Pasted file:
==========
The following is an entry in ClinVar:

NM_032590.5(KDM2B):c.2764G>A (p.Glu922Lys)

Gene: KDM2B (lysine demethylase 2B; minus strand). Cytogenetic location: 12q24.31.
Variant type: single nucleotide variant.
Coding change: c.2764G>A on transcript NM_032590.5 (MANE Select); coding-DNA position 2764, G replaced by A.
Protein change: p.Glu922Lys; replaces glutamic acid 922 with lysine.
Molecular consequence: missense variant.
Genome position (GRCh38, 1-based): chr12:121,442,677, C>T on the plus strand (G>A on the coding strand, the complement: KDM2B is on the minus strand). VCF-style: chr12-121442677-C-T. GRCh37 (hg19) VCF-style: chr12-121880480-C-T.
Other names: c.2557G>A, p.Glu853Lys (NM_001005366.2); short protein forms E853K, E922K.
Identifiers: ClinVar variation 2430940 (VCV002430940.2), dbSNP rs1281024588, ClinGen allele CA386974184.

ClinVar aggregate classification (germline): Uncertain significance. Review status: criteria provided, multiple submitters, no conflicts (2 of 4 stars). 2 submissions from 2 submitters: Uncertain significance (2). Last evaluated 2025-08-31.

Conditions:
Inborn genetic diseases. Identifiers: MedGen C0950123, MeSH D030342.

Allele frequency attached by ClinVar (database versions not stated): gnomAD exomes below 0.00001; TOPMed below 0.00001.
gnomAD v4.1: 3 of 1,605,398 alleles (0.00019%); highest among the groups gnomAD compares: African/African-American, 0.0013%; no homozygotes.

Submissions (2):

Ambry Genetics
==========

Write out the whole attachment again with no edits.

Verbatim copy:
The following is an entry in ClinVar:

NM_032590.5(KDM2B):c.2764G>A (p.Glu922Lys)

Gene: KDM2B (lysine demethylase 2B; minus strand). Cytogenetic location: 12q24.31.
Variant type: single nucleotide variant.
Coding change: c.2764G>A on transcript NM_032590.5 (MANE Select); coding-DNA position 2764, G replaced by A.
Protein change: p.Glu922Lys; replaces glutamic acid 922 with lysine.
Molecular consequence: missense variant.
Genome position (GRCh38, 1-based): chr12:121,442,677, C>T on the plus strand (G>A on the coding strand, the complement: KDM2B is on the minus strand). VCF-style: chr12-121442677-C-T. GRCh37 (hg19) VCF-style: chr12-121880480-C-T.
Other names: c.2557G>A, p.Glu853Lys (NM_001005366.2); short protein forms E853K, E922K.
Identifiers: ClinVar variation 2430940 (VCV002430940.2), dbSNP rs1281024588, ClinGen allele CA386974184.

ClinVar aggregate classification (germline): Uncertain significance. Review status: criteria provided, multiple submitters, no conflicts (2 of 4 stars). 2 submissions from 2 submitters: Uncertain significance (2). Last evaluated 2025-08-31.

Conditions:
Inborn genetic diseases. Identifiers: MedGen C0950123, MeSH D030342.

Allele frequency attached by ClinVar (database versions not stated): gnomAD exomes below 0.00001; TOPMed below 0.00001.
gnomAD v4.1: 3 of 1,605,398 alleles (0.00019%); highest among the groups gnomAD compares: African/African-American, 0.0013%; no homozygotes.

Submissions (2):

Ambry Genetics